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Reviews
Alfred Hitchcock and the Making of Psycho by Stephen Rebello
And a Bottle of Rum by Wayne Curtis
Anne of Green Gables by LM Montgomery
Big Red Lollipop by Rukhsana Khan
Calvin Coconut: Trouble Magnet by Graham Salisbury
A Change in Altitude by Anita Shreve
City of Spies by Susan Kim & Laurence Klavan
Compost Stew by Mary McKenna Siddals
The Daddy Book by Todd Parr
The End of the Alphabet by CS Richardson
Filipinos in Alaska by Thelma Buchholdt
Fullmetal Alchemist 05 by Hiromu Arakawa
Grave Sight by Charlaine Harris
Junonia by Kevin Henkes
Knuffle Bunny Free by Mo Willems
Labyrinth by Kate Mosse
The Lake by Banana Yoshimoto
Looking Like Me by Walter Dean Myers
My Dog Toby by Andrea Zimmerman and David Clemesha
Olivia Goes to Venice by Ian Falconer
Once Wicked, Always Dead by T. Marie Benchley
Our Lady of Immaculate Deception by Nancy Martin
The Sevenfold Spell by Tia Nevitt
Something to Do by David Lucas
Stella, Princess of the Sky by Marie-Louise Gay
The Tale of the Namelss Chameleon by Brenda Carre
A Toast to Tomorrow by Manning Coles
Tuey's Course by James Ross
Tyranny by Lesley Fairfield
Vampire Theory by Lily Caracci
Waiting for Wings by Lois Ehlert

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Rating System

5 stars: Completely enjoyable or compelling
4 stars: Good but flawed
3 stars: Average
2 stars: OK
1 star: Did not finish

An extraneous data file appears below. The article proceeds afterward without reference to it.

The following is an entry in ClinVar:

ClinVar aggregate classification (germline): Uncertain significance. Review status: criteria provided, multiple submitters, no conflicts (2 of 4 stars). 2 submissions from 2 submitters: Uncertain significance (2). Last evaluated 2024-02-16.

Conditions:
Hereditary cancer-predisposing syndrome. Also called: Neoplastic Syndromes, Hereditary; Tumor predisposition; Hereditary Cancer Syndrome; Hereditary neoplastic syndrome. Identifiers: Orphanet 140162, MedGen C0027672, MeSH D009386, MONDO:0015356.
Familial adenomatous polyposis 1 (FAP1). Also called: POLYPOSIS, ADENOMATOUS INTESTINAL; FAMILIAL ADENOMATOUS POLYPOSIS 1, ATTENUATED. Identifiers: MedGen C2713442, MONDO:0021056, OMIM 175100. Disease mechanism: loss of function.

Reading Challenges

My Kind of Mystery Reading Challenge 2017 February - January 2017-8



Comments for Junonia

Junonia: 07/01/11

 cover art (Link goes to Powells)On June 11th, I made Junonia by Kevin Henkes my featured wishlist book. A few days later while checking NetGalley, I saw that I had been invited to review the book. Score!

Alice Rice and her mother and father go to Florida every February for her birthday. This year she is turning ten but things aren't quite the same. Some of her dear friends can't make it this year and another dear friend is brining along a boyfriend and his daughter! It looks like her most important birthday might be a bust.

Perhaps the best way to describe this book (as at least two other reviewers have on GoodReads) is to call it a middle grade Mrs. Dalloway. Just as Mrs. Dalloway is focused on getting ready for her party, so is Alice. There's the same determined sadness to their methods. For Alice, it's the missing friends, the troubled Mallory and her frustration over never finding a junonia.

I've also read reviews saying the book wouldn't appeal to anyone except almost ten year old girls. I disagree. I think anyone, boy or girl, who has had their plans dashed by events out of their control will see themselves in Alice.

I read the book via NetGalley.

Four stars.

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